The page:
Japanese hospitality: a look into omotenashi

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Chopsticks laying flat on a table inside an omotenashi design paper cover.

The concept of Japanese hospitality, otherwise known as omotenashi (お持て成し), has come to light recently. Though translated simply as hospitality, the word omotenashi has a meaning deeply rooted in the Japanese psyche. It’s not simply being kind to guests, pouring tea, or cheerily saying hello and goodbye. Its history supposedly traces back to the grandfather of the Japanese tea ceremony, Sen no Rikyu (千利休), who in his teachings, says each tea ceremony is “ichigo ichie”—a once in a lifetime experience.

With this idea, each meeting with a guest is a once in a lifetime experience, and every moment should be honored. The host makes the guest feel as important and welcome as possible—expecting nothing in return.

students at tea ceremony

Omotenashi and what Japanese hospitality means

In a Japanese tea ceremony, the host prepares every minute detail in order to create an unforgettable experience for the guest. The detail goes beyond the western idea of making sure the guest knows how much effort goes into preparation, and into the invisible. Little details like picking the correct flowers to match the guest’s personality, confections for the season, or pointing the cup in the correct direction for the guest all matter—even if the guest doesn’t take notice.

This kind of care and attention to detail in one specific situation is a perfect microcosm of how Japanese culture sees hospitality. Step into a hotel and see the guest slippers always pointed in a direction allowing a guest to immediately take off his/her shoes and slip into them. Watch as a cashier turns cash upright so it’s not upside down to the customer. Notice how, when receiving a paper, it is always turned so one can immediately read it, and always given with two hands.

Teaching omotenashi

The idea of omotenashi is to provide genuine hospitality from the host’s heart, unhidden and unprotected. In a tea ceremony, the host prepares tea completely in front of the guest. Starting from the cleaning, every act is methodical and ritualistic. In doing so, the host shows their honesty by hiding nothing.

From the moment children start school, they learn the ways of omotenashi. In many ways, this can be seen as teaching good etiquette—and it is. However, it’s more than that. It’s genuinely trying to make others feel welcome, and in doing so, building a harmonious environment crucial to the values of growing up Japanese and living in Japan. The standard of using correct titles when addressing teachers and strangers moves on to, for example, cleaning up in school. This isn’t the school saving on janitorial fees, as it may be easy to assume. This is students learning to respect their surroundings and their peers, working together to build values that create a responsible member of society. As important as character values are, items can be of equal importance. Students take care of desk tools to school items on loan, out of respect for the next user.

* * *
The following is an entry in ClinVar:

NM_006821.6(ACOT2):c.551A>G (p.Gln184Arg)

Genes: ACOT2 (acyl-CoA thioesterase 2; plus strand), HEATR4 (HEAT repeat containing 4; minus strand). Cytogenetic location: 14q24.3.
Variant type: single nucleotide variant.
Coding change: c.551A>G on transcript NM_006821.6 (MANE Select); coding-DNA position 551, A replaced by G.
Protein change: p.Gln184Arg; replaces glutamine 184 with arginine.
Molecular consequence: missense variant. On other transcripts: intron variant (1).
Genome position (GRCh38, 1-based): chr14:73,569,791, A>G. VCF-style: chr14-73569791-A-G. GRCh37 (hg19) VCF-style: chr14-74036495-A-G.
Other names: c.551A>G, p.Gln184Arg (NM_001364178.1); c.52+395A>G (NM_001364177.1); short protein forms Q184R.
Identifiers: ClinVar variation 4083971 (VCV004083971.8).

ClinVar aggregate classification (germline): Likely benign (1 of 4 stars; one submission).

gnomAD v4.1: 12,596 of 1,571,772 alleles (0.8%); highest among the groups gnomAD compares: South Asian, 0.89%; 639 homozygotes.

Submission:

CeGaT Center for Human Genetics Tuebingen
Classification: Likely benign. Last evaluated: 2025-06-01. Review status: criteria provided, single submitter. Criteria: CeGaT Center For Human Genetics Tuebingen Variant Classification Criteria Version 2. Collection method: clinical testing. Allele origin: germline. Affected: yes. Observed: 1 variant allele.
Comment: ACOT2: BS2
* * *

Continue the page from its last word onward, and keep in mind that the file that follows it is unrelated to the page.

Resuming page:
Just as in choosing the perfect ceramic cups for guests, Japanese hospitality shows its respect for others by taking care of items others use. Even when there is no guest, these invisible acts of care and respect behind the scenes make omotenashi what it really is.

football game

Japanese hospitality seen around the world

In the widely discussed World Cup games, Japanese fans brought bags and immediately cleaned up after matches. In the western world, we generally see the idea of service as done in exchange for something else, like money. If no monetary compensation exists for picking up others’ trash, why do it? Won’t there be stadium employees whose job it is to clean up afterwards, anyway?

That’s where the definition of omotenashi comes in—in those little moments of society in everyday life. Japan is filled with them. Maybe there was no obvious reason to clean up at the stadium, but Japanese fans did it in respect to their hosts and to those around them. They weren’t seeking approval or something in exchange. They sought to do the best they could to respect those around them.

Beyond common courtesy

Every new year, Japanese people still make painstaking efforts to handwrite letters to friends and family. Great care goes into an act as simple as inviting a guest in for tea. Neighbors always give away extra crops from their farms in the countryside, and people almost always tailor thank you cards and gifts specifically for the person in mind.

Omotenashi is an intangible cultural property that must be felt and experienced, in order to understand. For those looking to study, work, or live here, it will soon become a part of you as well. Interested in starting the journey? Come check us out at Go! Go! Nihon.

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